-Masks bad breath but does not remove the cause. Use of a mouthwash can definitely lead to fresher breath but it is usually quite short lived. Only some mouthwashes are formulated to actually neutralize odor causing chemicals, such as Closys. Not maintaining proper oral hygiene, or chemicals from your diet are usually the underlying factor in most people’s bad breath but the mouthwash will just mask it for a short time.

Alcohol based mouthwash. Studies (Listerine) have shown that rinses with alcohol, if used as directed can actually cause saliva production to be stimulated in a semi dry mouth. The alcohol in mouth rinses has historically been used as a way to cause the essential oils (the bacteria killing aspect) in the rinse to keep from separating out in the liquid, and staying mixed. No one wants to rinse with something oily feeling. There are now quite a few alternatives to alcohol to do the job, so alcohol free rinses have become more prevalent. Many people do not like the burning sensation of alcohol, and in people with little to no saliva flow, alcohol based rinses can be quite uncomfortable. The choice is based on personal preferences.

-Tartar dissolving rinse.There is a type of rinse (Periogen) that has been found to dissolve tartar, stains, and plaque. This rinse is a great way to keep your teeth from rebuilding tartar between cleanings. This is a powder that can be diluted with water in a waterpik and tends to be even more effective if a capful of your fluoride rinse is added to it.

Bottom Line on Mouthwash Use

Bottom line is mouthwashes are an aide and not a substitute for maintaining good oral hygiene. This should include proper brushing, flossing, and visiting your dentist regularly.

Mouthwash clearly offers certain advantages. But it’s important to know that not all mouthwash is the same. Saltwater rinses can be made at home with warm water and salt, whereas store-bought types contain a variety of ingredients ranging from fluoride (Act) to alcohol (Listerine) to highly specific antibacterial (Peridex).

In the end, each individual must choose the one that is right for them. For patients with periodontal disease, an antibacterial rinse like Listerine would be recommended to reduce the amount of bacteria in the mouth. For those patients who are cavity prone, a high fluoride mouthwash would be the choice. These mouthwashes only work effectively if paired with a good oral hygiene regimen. Talk to your dentist about which rinse would work best for you.

 

 

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Flossing is one of those things that everyone knows they should do but probably do not do regularly or correctly. Flossing, along with brushing is one of the most important things you can do to keep your smile healthy. Flossing is a simple 1-2 minute activity that is recommended to after meals. Once it becomes part of your routine it becomes an easy habit to keep. Everyone should floss at least once a day. The most important time of day to floss is before bedtime. When you sleep, saliva flow slows down and if food is left in between teeth, bacteria have a solid 8 hours to break teeth down with their acids without worry of being rinsed away by saliva.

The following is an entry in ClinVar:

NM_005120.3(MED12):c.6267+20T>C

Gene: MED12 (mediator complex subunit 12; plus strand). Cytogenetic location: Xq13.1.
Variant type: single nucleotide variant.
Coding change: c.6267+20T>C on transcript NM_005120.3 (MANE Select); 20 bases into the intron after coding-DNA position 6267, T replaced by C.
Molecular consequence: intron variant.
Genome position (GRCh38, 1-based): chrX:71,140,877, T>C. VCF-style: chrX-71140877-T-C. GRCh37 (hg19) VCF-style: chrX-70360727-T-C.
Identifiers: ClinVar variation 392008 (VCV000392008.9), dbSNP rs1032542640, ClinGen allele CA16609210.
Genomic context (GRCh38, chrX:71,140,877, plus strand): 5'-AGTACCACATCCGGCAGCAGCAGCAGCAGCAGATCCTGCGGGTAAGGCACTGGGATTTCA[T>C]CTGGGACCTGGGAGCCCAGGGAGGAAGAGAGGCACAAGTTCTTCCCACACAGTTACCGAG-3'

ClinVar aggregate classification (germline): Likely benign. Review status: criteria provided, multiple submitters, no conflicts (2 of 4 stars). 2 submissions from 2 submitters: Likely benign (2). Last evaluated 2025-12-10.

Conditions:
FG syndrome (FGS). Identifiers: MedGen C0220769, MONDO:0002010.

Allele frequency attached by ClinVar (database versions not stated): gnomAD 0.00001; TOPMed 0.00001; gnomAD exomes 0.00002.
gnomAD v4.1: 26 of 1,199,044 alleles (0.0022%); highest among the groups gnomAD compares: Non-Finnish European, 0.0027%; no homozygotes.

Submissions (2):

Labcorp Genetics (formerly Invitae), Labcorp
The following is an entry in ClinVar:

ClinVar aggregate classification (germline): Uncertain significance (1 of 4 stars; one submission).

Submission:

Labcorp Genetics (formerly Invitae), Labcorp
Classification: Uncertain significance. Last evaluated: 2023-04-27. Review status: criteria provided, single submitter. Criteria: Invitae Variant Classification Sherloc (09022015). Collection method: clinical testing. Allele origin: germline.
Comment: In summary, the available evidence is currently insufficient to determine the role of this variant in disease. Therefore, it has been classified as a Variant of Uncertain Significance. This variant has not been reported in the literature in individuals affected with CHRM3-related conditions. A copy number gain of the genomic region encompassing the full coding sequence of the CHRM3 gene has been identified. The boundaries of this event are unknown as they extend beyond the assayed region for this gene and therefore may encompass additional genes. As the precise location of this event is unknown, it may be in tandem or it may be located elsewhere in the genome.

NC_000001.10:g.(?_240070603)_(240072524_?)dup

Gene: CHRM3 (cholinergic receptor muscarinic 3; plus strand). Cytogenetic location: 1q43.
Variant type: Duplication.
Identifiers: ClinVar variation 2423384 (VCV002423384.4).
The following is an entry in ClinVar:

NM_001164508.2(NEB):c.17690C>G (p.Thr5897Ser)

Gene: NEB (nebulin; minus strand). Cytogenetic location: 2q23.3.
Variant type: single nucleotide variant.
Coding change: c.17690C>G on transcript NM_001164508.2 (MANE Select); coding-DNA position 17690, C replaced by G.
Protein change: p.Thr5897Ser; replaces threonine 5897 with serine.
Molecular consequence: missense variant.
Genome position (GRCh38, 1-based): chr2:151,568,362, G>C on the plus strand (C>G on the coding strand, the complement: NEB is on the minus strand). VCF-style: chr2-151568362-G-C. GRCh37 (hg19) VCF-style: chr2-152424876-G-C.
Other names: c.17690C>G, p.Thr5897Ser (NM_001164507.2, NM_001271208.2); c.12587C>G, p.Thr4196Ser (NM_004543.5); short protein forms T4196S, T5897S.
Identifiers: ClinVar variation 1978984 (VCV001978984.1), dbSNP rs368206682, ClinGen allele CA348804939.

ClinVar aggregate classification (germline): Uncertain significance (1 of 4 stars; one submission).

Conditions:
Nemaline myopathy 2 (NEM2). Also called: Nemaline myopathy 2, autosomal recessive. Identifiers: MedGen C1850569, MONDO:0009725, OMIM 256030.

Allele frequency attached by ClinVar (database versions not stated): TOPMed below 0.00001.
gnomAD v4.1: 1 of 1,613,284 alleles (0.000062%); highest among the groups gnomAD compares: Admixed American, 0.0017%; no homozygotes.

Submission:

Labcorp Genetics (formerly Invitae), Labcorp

Signs You are Not Flossing Properly?

-Bleeding gums upon brushing or flossing. If your gums are bleeding when brushing or flossing you have a form of periodontal disease called gingivitis. Gingivitis is reversible once you are regularly brushing, flossing, and go for regular professional cleanings. If the supporting tissues surrounding your teeth begin to breakdown then you have a more advanced form of periodontal disease called periodontitis. Periodontitis is not reversible without intervention.

-Build up of plaque and food debris along gum line and between teeth. Flossing is able to reach areas that brushing alone can not reach. Lack of flossing will lead to tooth cavities in between teeth (also called interproximal decay). A good tip is to use a disclosing solution before brushing and flossing. It will color your plaque a color like bright purple. This will give adults and children a good visual to see what areas they might be missing.

Flossing the proper way

Flossing – The Proper Technique

Proper Flossing Technique

-Start with about 18-24 inches of floss. Then wind a good portion of the floss around each middle finger. Make sure to leave an inch or two of floss to use for the actual flossing of your teeth.

-Hold the floss tight between your thumbs and index fingers, slide it gently up and down between your teeth. Do not shoeshine side to side as you can wear notches into the teeth over time. Some teeth with tight contacts may be difficult to floss thru. Try using a thinner Teflon type of floss such as Glide. Be diligent and make sure to get in between the tight spaces.

-Gently curve the floss around the base of each tooth one by one. It is important to ensure you go below the gumline. Never try to snap the floss in between the teeth as this may injure the gum tissues.

-Make sure to use clean sections of floss as you advance around your mouth.

-To remove the floss, use the same up and down movement to bring the floss up and away from the teeth.

Best Types Of Floss

Depending upon your particular needs, there are many types of floss to choose from:

-Dental tape is great for teeth with space between,

-woven yarn floss is for periodontal problem areas,

-thin Teflon floss is for tight contacting teeth,

-fluoride floss is for people who are prone to cavities between teeth,

-Stain removing floss is for smokers and heavy tea/ coffee drinkers,

-all in one or threader floss is for flossing under bridgework.

Any flavor or type of floss that you feel comfortable using and use regularly is fine.

What if I find it hard to floss properly?